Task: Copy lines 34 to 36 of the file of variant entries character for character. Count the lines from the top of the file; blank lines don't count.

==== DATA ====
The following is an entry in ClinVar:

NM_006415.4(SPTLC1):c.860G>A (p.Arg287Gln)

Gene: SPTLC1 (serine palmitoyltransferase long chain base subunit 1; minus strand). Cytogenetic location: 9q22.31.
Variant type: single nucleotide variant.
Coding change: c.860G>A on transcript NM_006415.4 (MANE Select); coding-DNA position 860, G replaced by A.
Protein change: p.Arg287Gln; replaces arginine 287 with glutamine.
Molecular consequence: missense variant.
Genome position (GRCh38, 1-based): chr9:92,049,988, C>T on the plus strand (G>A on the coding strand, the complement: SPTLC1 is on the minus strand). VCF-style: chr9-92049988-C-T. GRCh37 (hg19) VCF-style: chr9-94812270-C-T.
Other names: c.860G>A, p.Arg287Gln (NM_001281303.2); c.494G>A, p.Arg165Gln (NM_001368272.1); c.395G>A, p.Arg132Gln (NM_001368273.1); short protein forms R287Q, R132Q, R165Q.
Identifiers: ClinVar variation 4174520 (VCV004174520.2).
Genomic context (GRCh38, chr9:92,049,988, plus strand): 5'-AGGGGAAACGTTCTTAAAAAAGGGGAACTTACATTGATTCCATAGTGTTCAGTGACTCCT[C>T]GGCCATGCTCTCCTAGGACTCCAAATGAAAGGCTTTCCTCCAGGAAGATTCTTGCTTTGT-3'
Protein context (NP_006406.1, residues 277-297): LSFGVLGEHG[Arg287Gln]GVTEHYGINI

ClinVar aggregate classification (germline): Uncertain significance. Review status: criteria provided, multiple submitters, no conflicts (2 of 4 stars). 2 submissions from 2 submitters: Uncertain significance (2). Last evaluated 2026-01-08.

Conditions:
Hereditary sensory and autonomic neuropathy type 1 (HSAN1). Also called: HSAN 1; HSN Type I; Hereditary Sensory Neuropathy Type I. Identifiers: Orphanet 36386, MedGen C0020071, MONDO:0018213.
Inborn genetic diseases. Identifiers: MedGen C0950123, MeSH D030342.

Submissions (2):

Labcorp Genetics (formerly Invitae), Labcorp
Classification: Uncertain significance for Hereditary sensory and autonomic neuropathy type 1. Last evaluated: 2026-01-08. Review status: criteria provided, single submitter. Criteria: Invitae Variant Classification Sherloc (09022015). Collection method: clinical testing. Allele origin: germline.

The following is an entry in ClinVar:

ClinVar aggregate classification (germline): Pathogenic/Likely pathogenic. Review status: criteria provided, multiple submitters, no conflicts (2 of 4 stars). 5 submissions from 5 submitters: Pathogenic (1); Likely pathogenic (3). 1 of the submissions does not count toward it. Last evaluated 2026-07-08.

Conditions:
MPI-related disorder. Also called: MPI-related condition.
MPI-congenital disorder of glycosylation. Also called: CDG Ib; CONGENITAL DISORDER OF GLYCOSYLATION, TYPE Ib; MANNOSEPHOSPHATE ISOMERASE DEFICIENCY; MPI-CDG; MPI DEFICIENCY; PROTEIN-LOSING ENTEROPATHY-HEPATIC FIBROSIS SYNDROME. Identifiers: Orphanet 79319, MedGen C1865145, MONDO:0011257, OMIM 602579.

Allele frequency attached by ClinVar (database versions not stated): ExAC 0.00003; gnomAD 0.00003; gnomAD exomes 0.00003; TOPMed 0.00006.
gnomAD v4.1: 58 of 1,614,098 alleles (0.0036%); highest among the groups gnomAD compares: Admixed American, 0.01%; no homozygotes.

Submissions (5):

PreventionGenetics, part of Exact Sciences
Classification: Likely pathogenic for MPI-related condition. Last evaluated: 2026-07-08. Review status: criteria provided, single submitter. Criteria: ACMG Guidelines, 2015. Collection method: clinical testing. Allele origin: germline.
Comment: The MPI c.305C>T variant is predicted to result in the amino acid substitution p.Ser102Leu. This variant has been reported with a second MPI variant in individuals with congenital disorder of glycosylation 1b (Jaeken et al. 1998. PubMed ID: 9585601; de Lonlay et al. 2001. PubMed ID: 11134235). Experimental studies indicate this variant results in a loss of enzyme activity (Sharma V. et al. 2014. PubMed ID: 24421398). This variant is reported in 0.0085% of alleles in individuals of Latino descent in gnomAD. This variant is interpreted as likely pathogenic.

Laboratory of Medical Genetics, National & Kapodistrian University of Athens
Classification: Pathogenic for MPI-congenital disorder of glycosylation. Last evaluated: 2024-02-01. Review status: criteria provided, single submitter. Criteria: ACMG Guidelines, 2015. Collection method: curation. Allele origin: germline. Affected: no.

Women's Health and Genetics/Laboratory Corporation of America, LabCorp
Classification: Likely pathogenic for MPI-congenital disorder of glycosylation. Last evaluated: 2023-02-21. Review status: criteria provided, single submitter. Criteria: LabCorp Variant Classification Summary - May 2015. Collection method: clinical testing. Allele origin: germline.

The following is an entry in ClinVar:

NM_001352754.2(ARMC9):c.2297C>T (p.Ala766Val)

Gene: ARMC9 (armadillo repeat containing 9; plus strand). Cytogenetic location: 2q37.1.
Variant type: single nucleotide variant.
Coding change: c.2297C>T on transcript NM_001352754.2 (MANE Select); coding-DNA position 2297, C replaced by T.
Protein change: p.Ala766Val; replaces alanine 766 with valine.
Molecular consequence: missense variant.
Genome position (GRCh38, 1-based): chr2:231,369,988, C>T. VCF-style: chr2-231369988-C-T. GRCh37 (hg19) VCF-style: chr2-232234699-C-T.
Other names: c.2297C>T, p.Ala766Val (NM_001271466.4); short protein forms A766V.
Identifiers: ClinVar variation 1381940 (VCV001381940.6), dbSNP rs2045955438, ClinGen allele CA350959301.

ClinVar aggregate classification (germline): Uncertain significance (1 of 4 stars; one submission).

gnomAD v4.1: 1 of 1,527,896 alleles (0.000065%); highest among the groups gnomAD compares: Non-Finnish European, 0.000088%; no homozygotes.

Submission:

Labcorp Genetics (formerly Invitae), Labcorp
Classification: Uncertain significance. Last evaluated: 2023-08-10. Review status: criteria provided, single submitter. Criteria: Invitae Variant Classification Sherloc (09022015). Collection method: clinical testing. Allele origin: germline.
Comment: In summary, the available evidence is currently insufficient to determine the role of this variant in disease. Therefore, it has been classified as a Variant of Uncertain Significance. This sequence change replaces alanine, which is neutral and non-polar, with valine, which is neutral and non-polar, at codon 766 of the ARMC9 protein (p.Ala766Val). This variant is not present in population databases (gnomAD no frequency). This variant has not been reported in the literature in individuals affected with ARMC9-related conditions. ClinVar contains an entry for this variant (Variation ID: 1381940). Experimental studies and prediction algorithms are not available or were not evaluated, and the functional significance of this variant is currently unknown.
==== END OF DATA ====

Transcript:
Classification: Likely pathogenic for MPI-congenital disorder of glycosylation. Last evaluated: 2023-02-21. Review status: criteria provided, single submitter. Criteria: LabCorp Variant Classification Summary - May 2015. Collection method: clinical testing. Allele origin: germline.

The following is an entry in ClinVar:

NM_001352754.2(ARMC9):c.2297C>T (p.Ala766Val)